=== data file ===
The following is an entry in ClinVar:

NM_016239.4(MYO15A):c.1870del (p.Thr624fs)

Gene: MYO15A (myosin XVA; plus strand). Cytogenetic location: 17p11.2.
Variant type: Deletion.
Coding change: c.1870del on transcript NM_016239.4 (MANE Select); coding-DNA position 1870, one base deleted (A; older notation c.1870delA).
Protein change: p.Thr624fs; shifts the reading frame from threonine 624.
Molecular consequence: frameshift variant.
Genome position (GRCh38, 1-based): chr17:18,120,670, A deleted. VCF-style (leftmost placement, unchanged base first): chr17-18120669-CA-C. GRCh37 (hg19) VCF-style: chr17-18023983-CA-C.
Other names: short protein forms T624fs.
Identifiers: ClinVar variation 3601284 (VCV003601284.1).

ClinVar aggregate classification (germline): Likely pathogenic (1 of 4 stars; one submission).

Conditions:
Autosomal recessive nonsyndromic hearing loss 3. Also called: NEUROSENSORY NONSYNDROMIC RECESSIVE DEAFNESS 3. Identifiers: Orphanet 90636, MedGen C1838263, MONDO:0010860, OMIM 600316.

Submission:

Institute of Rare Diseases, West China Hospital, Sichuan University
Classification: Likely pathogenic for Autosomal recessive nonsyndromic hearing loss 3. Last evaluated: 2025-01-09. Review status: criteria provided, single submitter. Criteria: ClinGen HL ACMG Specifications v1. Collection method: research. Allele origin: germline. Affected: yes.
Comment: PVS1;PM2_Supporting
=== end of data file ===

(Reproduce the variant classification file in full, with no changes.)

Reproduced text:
The following is an entry in ClinVar:

NM_016239.4(MYO15A):c.1870del (p.Thr624fs)

Gene: MYO15A (myosin XVA; plus strand). Cytogenetic location: 17p11.2.
Variant type: Deletion.
Coding change: c.1870del on transcript NM_016239.4 (MANE Select); coding-DNA position 1870, one base deleted (A; older notation c.1870delA).
Protein change: p.Thr624fs; shifts the reading frame from threonine 624.
Molecular consequence: frameshift variant.
Genome position (GRCh38, 1-based): chr17:18,120,670, A deleted. VCF-style (leftmost placement, unchanged base first): chr17-18120669-CA-C. GRCh37 (hg19) VCF-style: chr17-18023983-CA-C.
Other names: short protein forms T624fs.
Identifiers: ClinVar variation 3601284 (VCV003601284.1).

ClinVar aggregate classification (germline): Likely pathogenic (1 of 4 stars; one submission).

Conditions:
Autosomal recessive nonsyndromic hearing loss 3. Also called: NEUROSENSORY NONSYNDROMIC RECESSIVE DEAFNESS 3. Identifiers: Orphanet 90636, MedGen C1838263, MONDO:0010860, OMIM 600316.

Submission:

Institute of Rare Diseases, West China Hospital, Sichuan University
Classification: Likely pathogenic for Autosomal recessive nonsyndromic hearing loss 3. Last evaluated: 2025-01-09. Review status: criteria provided, single submitter. Criteria: ClinGen HL ACMG Specifications v1. Collection method: research. Allele origin: germline. Affected: yes.
Comment: PVS1;PM2_Supporting